Thursday, July 7, 2011
Wednesday's walk-offs and wacky finishes
In a game that featured a combined 36 strikeouts -- a modern-era record for a game lasting 14 innings or fewer -- the San Francisco Giants defeated the San Diego Padres on a walk-off home run by Nate Schierholtz in the 14th inning.
It was his second home run of the game, the first Giants player with a multi-homer game that included a walk-off home run since Bengie Molina did it in April of 2008, also against the Padres.
Schierholtz, who hit his first home run in the fourth inning, became the first Giants player to hit two homer 10 innings apart in the same game since Barry Bonds who did so in September of 2001.
It marked the latest walk-off home run in the history of AT&T Park. In fact you have to go back to 1996 for the last time a Giants player hit a walk-off home run in the 14th inning or later. That was Tom Lampkin, whose three-run home run in the bottom of the 15th inning lifted the Giants to a win over the Florida Marlins.
Speaking of the Marlins they notched a walk-off victory on Mike Stanton's solo home run in the 10th inning to defeat the Philadelphia Phillies. It was Stanton's first career walk-off home run, and a rather special one according to Elias.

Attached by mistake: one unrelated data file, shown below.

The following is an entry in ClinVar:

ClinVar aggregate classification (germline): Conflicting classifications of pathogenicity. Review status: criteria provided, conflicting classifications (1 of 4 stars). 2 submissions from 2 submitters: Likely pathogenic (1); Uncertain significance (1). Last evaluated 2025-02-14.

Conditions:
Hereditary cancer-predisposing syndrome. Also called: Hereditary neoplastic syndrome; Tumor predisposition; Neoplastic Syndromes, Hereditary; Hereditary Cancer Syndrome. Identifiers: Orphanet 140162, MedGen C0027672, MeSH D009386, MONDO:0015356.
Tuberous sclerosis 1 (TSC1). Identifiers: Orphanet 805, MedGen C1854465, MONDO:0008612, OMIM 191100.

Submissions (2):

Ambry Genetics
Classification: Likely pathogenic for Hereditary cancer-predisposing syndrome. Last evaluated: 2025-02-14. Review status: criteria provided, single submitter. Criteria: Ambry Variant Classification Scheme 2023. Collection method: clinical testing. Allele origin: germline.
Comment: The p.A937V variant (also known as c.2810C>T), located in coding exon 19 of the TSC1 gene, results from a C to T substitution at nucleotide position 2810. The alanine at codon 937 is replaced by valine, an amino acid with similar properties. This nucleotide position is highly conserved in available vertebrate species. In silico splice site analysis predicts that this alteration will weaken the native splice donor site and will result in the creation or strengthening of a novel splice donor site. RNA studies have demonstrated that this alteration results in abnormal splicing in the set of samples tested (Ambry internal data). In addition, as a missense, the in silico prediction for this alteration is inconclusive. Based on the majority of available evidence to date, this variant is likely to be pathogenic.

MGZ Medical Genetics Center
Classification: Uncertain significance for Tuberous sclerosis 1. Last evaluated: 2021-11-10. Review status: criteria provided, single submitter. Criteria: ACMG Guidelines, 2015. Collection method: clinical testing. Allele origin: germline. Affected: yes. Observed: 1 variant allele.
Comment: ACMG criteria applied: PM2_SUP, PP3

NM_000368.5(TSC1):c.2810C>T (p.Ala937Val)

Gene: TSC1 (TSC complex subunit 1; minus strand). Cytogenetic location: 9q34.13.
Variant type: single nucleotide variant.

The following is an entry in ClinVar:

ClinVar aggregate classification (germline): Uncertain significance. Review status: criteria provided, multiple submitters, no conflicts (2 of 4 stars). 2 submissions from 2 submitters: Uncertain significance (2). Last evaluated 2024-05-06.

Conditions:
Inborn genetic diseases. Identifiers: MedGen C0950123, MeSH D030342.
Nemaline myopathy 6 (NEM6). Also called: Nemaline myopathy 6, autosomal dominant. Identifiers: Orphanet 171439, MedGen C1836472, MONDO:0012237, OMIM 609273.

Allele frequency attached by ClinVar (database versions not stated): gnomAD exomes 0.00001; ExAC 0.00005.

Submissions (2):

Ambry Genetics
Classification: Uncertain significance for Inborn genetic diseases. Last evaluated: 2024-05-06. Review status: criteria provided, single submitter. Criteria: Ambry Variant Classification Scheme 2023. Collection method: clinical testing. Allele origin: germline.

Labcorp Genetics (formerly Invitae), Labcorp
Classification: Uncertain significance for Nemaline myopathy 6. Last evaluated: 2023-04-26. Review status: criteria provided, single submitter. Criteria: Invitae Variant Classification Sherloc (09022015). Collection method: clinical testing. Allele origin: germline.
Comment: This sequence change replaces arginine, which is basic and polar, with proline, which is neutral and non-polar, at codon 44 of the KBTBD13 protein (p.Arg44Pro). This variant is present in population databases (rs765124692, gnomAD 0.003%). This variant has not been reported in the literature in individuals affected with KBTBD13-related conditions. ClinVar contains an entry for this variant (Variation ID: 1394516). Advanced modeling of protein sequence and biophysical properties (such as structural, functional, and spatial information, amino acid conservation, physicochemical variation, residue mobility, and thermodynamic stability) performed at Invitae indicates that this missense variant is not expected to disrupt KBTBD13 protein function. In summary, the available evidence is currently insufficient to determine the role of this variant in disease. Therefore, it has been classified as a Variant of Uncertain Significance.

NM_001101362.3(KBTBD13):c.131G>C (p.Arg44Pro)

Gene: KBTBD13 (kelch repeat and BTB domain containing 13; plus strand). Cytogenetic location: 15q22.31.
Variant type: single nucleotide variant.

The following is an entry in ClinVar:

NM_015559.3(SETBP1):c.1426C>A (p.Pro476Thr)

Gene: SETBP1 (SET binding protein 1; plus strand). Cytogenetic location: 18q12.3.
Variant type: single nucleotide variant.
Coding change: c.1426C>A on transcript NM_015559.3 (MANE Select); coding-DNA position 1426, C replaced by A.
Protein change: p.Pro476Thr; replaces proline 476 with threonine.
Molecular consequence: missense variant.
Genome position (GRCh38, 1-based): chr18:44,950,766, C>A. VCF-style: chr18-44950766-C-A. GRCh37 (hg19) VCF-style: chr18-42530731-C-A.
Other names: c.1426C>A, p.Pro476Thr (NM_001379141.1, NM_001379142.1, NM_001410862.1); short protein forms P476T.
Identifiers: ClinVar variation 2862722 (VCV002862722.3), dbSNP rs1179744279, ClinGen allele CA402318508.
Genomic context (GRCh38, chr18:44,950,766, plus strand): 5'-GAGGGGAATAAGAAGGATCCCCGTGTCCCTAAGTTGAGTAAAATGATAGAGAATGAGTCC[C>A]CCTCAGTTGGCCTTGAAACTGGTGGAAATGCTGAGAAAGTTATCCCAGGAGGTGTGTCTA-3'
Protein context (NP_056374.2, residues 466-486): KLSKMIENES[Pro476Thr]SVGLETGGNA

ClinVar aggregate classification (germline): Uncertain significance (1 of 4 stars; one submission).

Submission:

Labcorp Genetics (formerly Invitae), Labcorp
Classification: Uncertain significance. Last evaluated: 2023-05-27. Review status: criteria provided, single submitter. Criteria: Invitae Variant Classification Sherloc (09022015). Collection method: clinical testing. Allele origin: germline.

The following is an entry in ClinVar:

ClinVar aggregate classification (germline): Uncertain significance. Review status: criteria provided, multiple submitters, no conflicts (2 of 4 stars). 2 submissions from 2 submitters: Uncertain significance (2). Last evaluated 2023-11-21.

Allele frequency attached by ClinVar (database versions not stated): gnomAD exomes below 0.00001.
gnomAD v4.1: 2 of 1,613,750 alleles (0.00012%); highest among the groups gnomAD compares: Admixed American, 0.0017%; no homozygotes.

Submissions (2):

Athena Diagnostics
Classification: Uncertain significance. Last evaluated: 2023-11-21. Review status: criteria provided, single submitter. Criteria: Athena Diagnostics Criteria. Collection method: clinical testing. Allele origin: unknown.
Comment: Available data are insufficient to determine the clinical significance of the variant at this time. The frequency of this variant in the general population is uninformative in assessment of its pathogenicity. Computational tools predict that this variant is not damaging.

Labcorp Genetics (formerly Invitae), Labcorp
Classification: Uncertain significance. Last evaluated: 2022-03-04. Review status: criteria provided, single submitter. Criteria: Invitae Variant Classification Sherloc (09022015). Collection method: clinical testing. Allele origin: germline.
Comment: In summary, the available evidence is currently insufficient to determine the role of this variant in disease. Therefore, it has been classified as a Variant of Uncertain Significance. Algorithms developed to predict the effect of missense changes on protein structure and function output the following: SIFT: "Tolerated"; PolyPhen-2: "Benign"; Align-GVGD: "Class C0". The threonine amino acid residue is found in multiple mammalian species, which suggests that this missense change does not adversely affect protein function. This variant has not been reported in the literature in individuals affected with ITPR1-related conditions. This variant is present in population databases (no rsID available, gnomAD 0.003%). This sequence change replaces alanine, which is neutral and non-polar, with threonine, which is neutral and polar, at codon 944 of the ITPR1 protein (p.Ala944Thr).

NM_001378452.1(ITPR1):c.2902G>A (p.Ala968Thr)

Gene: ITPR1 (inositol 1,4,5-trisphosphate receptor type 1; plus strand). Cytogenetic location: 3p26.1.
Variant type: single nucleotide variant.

At 21, Stanton was the third-youngest player since 1900 to hit a walk-off home run against the Phillies. Eddie Mathews was 20 years old in 1952 when he hit a game-ending homer for the Boston Braves, and Alex Gonzalez was a "younger 21" than Stanton when he did the same for the 1998 Marlins.
While these games provided some late heroics, no game was more exciting on Wednesday than the tilt between the Cincinnati Reds and the St. Louis Cardinals. The Reds narrowly escaped with a 9-8 victory in 13 innings -- after holding an 8-0 lead through five innings.
Elias tells us it was the first time in 57 years that the Cardinals lost a game after erasing a deficit of eight or more runs. On July 17, 1954 at the old Busch Stadium, St. Louis rallied from down 9-0 to tie the Giants, but New York won in 11 innings, 10-9.
Elsewhere Around the Diamond:
Jair Jurrjens continued his stellar 2011 campaign with six innings of one-run ball as the Atlanta Braves defeated the Colorado Rockies. Jurrjens heads into the All-Star break with a 12-3 record and a 1.87 ERA. According to Elias he is the first Major League pitcher to head into the break with 12 or more wins and an ERA below 2.00 since Randy Johnson in 2000.
Perhaps more impressive, he is just the third Braves pitcher all-time to have accomplished the feat joining Greg Maddux in 1998 and Tom Glavine in the 1991 season.
Jurrjens is a strong possibility to start for the National League in the All-Star Game, something Maddux and Glavine each did that season.